5. Ray I was with the Macv team 40 we were station near DUC MY July 65 to July 66, where was VINH BINH Randy Wagner co c 41st signal detached out of Cam Rhan Bay

    • Randy,
      Duc My was the village outside the gate of the Lam Son National Training Center, where Tm 40 was when I was there.

  6. Is there anyone out there who was at the training center in the summer of ’69, when a unit undergoing training, was attacked in their barracks? Particularly interested in making contact with the team medic at that time, Doc Urick.

    • I believe that my husband was his name Herbert Eggers. Currently we live in Florida all he talks about is Vietnam. He tells me how he was attacked for 8 hours long. He has frontotemporal dementia he is now going to be 80 years old in July. He retired from the Army after 20 years.

  7. Randy Wagner says: Feb,10, 2016. I was station at Duc My team 40 as a radio operator from July 1965 to May 1966. I was TDY from the CO. C 41st Signal Company station at Cam Rhan Bay. I was 19 years old what a way to grow up fast. Most of the personal were LIFERS WW2 and KOREA and few Australias . We were recalled to home Company in May. Our replacements took over, short time later 2 of them got into fight, with one trooper shooting the dead while he was sleeping. I am glad I was there. I often wonder what happen to our VietNamese translator his nickname was SLIM, and family lived on our compound, the war ended. Hopefully tI hey were not killed by the Cong. Please reply Randy Wagner aka Wide Track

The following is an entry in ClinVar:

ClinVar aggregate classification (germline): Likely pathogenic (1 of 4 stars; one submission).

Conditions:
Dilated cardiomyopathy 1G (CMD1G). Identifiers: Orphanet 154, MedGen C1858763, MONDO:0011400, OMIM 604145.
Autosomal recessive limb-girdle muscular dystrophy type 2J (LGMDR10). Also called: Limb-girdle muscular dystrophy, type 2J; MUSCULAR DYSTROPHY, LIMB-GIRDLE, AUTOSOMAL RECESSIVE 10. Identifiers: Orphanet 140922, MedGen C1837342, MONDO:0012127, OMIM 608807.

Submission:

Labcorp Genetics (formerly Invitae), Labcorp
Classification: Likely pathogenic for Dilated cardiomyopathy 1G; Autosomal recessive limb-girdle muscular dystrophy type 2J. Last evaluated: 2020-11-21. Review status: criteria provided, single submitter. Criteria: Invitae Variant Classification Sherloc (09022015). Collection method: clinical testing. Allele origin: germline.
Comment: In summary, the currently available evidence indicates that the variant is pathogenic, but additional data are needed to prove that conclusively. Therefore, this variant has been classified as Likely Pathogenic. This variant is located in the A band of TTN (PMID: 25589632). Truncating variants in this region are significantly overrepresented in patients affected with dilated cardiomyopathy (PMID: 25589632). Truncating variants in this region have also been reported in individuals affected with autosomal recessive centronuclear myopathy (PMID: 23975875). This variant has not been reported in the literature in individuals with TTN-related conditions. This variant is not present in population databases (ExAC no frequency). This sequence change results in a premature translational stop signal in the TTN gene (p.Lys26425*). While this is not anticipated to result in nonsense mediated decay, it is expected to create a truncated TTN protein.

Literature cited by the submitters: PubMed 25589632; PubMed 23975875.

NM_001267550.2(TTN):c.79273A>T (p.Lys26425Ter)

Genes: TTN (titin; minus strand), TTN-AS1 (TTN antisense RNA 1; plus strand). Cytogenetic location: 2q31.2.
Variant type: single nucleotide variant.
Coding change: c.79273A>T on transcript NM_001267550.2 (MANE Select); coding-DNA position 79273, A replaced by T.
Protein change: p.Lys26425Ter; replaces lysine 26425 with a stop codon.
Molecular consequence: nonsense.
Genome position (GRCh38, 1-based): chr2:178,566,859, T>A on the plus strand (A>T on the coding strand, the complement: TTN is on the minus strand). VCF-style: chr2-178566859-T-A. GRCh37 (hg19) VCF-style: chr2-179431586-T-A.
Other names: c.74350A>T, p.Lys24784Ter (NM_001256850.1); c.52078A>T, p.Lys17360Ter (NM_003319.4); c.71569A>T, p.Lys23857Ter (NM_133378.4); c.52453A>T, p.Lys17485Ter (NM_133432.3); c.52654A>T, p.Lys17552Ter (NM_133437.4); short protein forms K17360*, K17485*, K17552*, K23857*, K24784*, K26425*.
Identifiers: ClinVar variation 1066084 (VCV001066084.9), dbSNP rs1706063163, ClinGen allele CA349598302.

8. I was at the Ranger Training Center from June 1968 to May 1969 as the Sr. Advisor to the Chief of Tactics. Denver you mentioned that you were invited to leave. Individually or as a Advisory Group, could you elaborate.